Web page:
And if investors were still interested to find out about additional historical forecasts of his, they could have uncovered this June 2013 video in which Stansberry predicted a high-yield bond market crash.
In his comments, he essentially says it’s a sure thing that the high-yield bond market will crash based on the end of the ability of the government to print more money and continue to push rates down further. From June 2013 through July 2016, the Merrill Lynch High Yield Master II Index returned 3.9% per annum and a total return of 12.9%. Once again, investors who were scared off by such warnings suffered opportunity costs.
You could almost certainly create a long list of such missed forecasts. Like many, Stansberry makes many predictions, and, like a broken clock, eventually gets one right. Many people then anoint these forecasters as gurus, when it’s far more likely their getting it right was more analogous to the blind squirrel on occasion finding an acorn. But pigs will fly before you see an audited list of all of a “guru’s” predictions.
From my years of investment research, I know there continues to be a large body of evidence showing there really aren’t any good market forecasters—those giants who can protect you from bear markets by getting out ahead of them and then back in again in time to capture the rally.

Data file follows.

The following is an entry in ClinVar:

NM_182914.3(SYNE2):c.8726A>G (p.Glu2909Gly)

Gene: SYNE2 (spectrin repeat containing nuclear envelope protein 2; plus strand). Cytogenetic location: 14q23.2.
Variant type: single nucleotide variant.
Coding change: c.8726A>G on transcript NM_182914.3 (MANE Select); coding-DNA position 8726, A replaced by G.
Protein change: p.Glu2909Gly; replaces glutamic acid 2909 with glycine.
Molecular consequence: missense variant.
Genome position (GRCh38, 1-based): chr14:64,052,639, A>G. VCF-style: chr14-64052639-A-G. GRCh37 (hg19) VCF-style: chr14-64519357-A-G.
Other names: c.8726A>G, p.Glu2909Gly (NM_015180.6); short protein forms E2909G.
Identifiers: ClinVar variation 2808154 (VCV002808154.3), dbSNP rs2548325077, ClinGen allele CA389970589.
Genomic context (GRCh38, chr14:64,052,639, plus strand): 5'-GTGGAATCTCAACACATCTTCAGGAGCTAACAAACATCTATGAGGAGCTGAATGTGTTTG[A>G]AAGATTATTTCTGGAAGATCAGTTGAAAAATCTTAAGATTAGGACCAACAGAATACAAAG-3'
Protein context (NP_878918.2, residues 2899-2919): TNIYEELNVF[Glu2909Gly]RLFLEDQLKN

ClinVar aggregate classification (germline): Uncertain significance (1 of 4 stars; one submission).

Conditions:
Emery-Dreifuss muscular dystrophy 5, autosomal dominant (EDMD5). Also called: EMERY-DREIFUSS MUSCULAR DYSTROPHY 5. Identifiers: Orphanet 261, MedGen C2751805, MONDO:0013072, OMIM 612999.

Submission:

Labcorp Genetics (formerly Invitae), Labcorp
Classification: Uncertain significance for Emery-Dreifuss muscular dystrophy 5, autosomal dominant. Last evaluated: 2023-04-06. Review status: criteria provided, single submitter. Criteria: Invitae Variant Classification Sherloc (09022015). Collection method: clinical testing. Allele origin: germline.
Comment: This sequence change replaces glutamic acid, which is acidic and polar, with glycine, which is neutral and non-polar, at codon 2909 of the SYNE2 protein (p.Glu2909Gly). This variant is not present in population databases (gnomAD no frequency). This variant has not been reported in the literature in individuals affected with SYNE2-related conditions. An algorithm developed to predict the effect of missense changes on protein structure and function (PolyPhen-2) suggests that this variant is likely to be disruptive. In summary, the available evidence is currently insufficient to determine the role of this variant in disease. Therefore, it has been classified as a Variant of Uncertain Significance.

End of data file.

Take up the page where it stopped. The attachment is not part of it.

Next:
In fact, despite Wall Street’s mythology, the evidence on active mutual funds is that they don’t perform any better relative to their benchmarks in bear markets than they do in bull markets (which is pretty poorly).
For example, a study in the Spring/Summer 2009 issue of Vanguard Investment Perspectives, which covered the period 1970 through 2008, defined a bear market as a loss of at least 10%. The period Vanguard studied included seven U.S. bear markets and six in Europe.
After adjusting for risk (that is, exposure to different asset classes), Vanguard concluded that “whether an active manager is operating in a bear market, a bull market that precedes or follows it, or across longer-term market cycles, the combination of cost, security selection, and market-timing proves a difficult hurdle to overcome.”
Researchers also confirmed that past success in overcoming this hurdle does not ensure future success. Vanguard reached this conclusion despite the fact that the data favored active managers because it contained survivorship bias.
He’s No Buffett
To me, the most interesting question about Stansberry and investor reaction to his forecasts is this: If investors were asked, “Who do you think is the greatest investor of our generation?” an overwhelming majority would answer, “Warren Buffett.” If they were then asked, “Should you follow the advice of the person you consider the greatest investor?”, you would think they would say, “Yes!”
The sad truth is that while Buffett is widely admired, a majority of investors not only fail to consider his advice, but tend to do exactly the opposite of what he recommends. Does any investor think Buffett is paying attention to Stansberry’s forecasts?